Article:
How to increase Leukocytes between chemo therapies - 1252227

Sat, 01/05/2013 - 08:37

Dear All,

I need your advice and help for the second time. My mother has ovarian cancer, she had surgery and now she is going on chemotherapy. She had finished second chemotherapy, but her Leukocytes are low. She goes to the mountain almost every day and walks for one hour, we know that helps. But that's not enough obviously.

How can she increase her Leukocytes?

Thank you All very much.

Samy

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catdander

Dr. Walko has written a blog on the subject here,
http://cancergrace.org/cancer-treatments/2012/04/13/hematopoiesis-and-g…
She explains, "When the white blood cell count is low (usually less than 500), the risk for infections increases significantly. "
She goes on the say,
"The most commonly used growth factor in patients receiving chemotherapy is G-CSF, also known as Neupogen (filgrastim). Neupogen is given as a subcutaneous (under the skin) injection daily following chemotherapy to boost the white blood cells in patients who are at risk for having a low white blood cell count for a longer period of time. When the white blood cell count is low (usually less than 500), the risk for infections increases significantly. Giving a drug like Neupogen will shorten the time the white blood cell count is low and help the cells not decrease in number as much. White blood cells have a very short life span and thus fall quickly but also recover quickly. Neulasta or pegfilgrastim was approved in 2002 and is the same drug as Neupogen but has a molecule called polyethylene glycol (PEG) attached to it. This allows the drug to last longer in the body and can be given as a one time dose after chemotherapy rather than daily dosing like Neupogen. Both Neupogen and Neulasta are used to prevent neutropenic fever in patient receiving chemotherapy who are at high risk of developing neutropenic fever based on risk factors such as older age, medical history, and degree to which the chemotherapy causes a decrease in the white blood cells. In general, if a chemotherapy regimen has shown to cause neutropenic fever in at least 20% of patients, then Neupogen or Neulasta should be started with the first cycle of chemotherapy to prevent neutropenic fever (primary prophylaxis). The drugs are also used in patients receiving chemotherapy who had a neutropenic fever episode on a previous chemotherapy cycle (secondary prophylaxis)."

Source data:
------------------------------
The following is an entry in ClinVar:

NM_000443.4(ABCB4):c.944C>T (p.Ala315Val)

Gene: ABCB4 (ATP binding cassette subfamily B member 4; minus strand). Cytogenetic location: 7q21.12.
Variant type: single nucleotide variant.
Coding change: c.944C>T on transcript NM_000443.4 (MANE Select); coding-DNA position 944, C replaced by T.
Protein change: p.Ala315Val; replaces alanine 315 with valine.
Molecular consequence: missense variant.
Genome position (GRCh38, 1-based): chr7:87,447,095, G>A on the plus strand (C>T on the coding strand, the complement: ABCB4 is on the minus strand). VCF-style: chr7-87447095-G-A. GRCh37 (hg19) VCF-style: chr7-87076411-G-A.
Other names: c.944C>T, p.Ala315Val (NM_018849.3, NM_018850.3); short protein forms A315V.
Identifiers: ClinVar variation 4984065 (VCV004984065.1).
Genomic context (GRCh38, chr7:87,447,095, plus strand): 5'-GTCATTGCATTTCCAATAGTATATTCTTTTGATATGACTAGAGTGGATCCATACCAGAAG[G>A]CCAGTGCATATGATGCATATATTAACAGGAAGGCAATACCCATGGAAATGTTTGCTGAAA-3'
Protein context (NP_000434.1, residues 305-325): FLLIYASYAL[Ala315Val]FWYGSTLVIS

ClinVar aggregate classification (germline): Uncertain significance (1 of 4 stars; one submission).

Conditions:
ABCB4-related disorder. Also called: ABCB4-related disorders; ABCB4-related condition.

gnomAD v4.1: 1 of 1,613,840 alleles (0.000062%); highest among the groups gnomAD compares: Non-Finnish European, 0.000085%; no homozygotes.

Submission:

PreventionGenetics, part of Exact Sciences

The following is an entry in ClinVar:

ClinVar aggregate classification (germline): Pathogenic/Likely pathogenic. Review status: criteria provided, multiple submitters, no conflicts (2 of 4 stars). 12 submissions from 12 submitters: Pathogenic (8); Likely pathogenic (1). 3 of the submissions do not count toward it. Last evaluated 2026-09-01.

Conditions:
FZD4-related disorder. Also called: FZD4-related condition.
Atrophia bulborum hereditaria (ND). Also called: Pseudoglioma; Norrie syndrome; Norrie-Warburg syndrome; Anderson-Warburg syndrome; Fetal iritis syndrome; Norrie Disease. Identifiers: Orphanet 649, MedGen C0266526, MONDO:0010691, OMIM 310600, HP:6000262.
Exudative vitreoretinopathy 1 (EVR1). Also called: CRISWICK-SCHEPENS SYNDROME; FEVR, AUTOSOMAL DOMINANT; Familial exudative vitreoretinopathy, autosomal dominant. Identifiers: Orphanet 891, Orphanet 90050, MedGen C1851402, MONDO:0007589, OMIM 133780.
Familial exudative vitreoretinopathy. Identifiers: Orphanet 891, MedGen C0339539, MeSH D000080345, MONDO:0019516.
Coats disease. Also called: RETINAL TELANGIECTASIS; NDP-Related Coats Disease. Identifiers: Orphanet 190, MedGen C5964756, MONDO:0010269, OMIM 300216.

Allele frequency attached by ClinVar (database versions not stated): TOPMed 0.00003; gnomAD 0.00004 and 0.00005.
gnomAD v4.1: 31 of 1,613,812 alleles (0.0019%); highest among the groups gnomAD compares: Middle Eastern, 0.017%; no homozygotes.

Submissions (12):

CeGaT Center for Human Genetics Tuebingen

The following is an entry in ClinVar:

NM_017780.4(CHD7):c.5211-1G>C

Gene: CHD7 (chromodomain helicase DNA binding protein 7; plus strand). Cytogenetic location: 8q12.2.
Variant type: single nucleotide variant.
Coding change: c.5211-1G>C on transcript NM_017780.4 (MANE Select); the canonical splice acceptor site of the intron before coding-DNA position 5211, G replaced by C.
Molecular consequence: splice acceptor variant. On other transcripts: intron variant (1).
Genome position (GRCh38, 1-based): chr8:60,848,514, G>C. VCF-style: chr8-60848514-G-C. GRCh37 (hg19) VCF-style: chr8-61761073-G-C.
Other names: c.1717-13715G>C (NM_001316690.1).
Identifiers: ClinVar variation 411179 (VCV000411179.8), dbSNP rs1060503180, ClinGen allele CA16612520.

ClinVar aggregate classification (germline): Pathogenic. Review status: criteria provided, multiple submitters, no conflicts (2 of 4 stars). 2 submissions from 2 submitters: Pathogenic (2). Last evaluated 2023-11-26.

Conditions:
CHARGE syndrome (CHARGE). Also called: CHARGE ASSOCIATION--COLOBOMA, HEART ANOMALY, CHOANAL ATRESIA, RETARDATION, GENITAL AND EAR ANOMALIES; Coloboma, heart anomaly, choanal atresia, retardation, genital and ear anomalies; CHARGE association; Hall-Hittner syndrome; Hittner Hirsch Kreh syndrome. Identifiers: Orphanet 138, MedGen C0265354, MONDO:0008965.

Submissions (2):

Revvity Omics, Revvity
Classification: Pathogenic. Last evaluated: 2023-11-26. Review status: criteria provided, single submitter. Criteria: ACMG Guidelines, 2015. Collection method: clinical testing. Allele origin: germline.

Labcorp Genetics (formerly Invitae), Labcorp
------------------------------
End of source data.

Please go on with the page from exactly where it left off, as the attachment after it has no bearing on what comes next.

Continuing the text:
catdander

I understand this isn't answering your question but here is a conversation about low white blood counts that may be helpful. I just don't think there is anything outside skipping treatment or taking a drug like neulasta to combat this chemo related problem. http://cancergrace.org/forums/index.php?topic=7920.0

I know this is a common question and there is much written. You may want to do a search on it yourself to really find the specifics you're looking for. Note that you may need to log off to get search results, there is a problem between some explorer browsers and our parent site.

Don't hesitate to ask when you need help,
Janine

Dr West

Janine's answers are really spot on. The two main variables are time off of chemo (or reducing chemo dose) and adding growth factors like G-CSF (also known as Neupogen, or filgrastim) or a "depot", longer-lasting version of that (Neulasta, or peg-filgrastim) that can be given after chemo (preferably starting a day after the last chemo in a cycle has been administered).

Good luck!

-Dr. West